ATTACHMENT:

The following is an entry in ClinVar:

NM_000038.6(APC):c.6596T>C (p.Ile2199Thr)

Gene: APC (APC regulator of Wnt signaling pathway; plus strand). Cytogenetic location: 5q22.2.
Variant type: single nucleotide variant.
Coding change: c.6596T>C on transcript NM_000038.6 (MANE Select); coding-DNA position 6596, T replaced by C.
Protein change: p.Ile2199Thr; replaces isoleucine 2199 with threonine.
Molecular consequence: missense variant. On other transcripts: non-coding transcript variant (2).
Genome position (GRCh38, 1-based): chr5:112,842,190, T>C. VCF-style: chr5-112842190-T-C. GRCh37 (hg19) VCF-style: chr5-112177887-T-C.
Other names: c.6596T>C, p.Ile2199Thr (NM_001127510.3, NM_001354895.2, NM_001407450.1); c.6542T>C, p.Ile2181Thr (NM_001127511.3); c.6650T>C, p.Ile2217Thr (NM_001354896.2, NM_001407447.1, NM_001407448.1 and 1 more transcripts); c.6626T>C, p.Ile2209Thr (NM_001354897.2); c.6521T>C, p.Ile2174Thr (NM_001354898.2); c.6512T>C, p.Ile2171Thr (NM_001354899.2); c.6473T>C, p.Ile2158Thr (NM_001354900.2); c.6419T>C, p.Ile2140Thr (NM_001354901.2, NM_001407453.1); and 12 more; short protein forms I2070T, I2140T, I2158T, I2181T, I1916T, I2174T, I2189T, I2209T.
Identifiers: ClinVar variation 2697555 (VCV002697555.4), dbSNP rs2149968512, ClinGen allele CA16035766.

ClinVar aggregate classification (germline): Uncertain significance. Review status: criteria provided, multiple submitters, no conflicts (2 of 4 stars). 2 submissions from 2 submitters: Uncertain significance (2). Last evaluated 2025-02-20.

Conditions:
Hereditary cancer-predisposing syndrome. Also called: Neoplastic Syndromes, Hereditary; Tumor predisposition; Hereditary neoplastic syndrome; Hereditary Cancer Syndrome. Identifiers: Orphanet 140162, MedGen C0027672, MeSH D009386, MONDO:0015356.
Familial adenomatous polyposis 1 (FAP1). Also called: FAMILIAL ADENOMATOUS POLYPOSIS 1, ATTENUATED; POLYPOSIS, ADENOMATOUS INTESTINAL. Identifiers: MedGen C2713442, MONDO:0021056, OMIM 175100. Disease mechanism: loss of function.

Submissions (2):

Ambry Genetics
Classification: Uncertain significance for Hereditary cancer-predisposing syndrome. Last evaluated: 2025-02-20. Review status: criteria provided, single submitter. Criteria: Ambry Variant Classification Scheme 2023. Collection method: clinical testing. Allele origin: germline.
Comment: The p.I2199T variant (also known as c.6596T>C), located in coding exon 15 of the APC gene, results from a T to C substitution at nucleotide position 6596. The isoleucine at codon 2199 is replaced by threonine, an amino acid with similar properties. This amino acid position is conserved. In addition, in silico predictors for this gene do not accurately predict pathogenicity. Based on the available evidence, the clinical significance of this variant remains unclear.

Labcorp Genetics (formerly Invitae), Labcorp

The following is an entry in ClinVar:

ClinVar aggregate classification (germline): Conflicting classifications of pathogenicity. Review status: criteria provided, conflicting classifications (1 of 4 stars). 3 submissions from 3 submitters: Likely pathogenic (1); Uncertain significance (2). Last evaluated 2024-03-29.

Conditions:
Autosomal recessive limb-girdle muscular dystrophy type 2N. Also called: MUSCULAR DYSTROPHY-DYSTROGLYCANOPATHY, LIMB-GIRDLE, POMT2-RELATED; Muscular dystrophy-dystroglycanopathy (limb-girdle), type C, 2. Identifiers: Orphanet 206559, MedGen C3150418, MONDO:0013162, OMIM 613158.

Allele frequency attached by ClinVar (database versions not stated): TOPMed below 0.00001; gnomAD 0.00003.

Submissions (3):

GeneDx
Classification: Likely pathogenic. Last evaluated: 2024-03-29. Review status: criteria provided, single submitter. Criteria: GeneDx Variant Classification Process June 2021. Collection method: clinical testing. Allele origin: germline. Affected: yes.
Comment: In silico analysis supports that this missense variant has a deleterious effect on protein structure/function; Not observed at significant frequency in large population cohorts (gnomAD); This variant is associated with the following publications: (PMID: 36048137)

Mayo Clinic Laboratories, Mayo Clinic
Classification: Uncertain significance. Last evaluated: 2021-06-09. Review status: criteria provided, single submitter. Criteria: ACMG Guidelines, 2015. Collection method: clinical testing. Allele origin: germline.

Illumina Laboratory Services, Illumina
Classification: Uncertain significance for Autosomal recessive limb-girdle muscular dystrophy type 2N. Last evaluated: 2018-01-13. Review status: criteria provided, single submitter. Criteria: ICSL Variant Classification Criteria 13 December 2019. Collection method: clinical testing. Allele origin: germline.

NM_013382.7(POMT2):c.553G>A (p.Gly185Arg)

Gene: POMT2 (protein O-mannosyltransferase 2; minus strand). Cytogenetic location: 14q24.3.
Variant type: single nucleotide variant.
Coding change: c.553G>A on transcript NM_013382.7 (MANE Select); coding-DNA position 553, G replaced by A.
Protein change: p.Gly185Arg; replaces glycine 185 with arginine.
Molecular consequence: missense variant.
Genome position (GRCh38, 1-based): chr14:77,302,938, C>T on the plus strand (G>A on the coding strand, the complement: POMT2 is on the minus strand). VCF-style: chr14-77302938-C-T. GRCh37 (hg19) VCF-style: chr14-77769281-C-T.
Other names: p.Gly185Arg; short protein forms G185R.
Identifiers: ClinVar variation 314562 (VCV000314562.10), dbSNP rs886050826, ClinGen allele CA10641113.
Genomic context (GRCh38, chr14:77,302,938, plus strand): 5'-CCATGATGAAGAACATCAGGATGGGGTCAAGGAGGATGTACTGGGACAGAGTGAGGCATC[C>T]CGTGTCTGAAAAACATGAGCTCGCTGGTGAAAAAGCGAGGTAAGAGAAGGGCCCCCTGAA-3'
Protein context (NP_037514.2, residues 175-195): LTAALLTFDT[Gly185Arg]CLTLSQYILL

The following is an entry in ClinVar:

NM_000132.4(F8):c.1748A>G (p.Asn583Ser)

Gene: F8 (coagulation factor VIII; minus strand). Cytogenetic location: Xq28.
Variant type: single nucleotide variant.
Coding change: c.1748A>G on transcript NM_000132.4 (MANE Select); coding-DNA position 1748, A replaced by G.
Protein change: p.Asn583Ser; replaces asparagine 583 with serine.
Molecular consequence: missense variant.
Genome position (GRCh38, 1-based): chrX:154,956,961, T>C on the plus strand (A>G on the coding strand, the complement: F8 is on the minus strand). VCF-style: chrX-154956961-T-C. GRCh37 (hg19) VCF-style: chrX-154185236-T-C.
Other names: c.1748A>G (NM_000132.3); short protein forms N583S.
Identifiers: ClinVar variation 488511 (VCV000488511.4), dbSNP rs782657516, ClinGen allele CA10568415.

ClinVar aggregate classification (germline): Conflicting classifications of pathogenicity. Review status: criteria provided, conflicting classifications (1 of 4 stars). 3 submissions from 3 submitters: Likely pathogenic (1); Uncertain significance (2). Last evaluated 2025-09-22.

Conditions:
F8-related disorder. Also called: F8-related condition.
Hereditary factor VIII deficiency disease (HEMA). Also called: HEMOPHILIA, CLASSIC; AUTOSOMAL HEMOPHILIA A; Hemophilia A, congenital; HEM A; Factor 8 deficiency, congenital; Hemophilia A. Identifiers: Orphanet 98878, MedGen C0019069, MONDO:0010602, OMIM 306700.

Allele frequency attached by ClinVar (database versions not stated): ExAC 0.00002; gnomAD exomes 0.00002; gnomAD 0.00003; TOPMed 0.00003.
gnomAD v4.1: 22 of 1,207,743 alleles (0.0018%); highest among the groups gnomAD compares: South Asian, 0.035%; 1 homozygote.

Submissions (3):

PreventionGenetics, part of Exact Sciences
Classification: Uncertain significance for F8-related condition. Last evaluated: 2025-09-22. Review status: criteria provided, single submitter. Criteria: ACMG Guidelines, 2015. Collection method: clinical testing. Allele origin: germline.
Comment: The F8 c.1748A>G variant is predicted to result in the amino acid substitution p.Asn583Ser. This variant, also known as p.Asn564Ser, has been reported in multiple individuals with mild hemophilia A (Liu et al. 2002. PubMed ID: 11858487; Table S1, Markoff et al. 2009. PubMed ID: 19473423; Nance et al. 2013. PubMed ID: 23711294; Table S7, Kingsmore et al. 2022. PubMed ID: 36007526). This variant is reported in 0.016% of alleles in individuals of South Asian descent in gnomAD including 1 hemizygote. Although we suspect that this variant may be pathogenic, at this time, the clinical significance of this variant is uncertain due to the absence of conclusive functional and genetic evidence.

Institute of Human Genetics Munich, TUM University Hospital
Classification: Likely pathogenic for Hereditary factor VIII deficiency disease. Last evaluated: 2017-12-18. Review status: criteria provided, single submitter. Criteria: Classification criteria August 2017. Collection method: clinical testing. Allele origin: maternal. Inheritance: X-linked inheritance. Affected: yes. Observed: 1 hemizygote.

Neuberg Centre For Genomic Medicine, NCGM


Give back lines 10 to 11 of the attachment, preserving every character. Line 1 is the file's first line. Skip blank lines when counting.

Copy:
Identifiers: ClinVar variation 2697555 (VCV002697555.4), dbSNP rs2149968512, ClinGen allele CA16035766.

ClinVar aggregate classification (germline): Uncertain significance. Review status: criteria provided, multiple submitters, no conflicts (2 of 4 stars). 2 submissions from 2 submitters: Uncertain significance (2). Last evaluated 2025-02-20.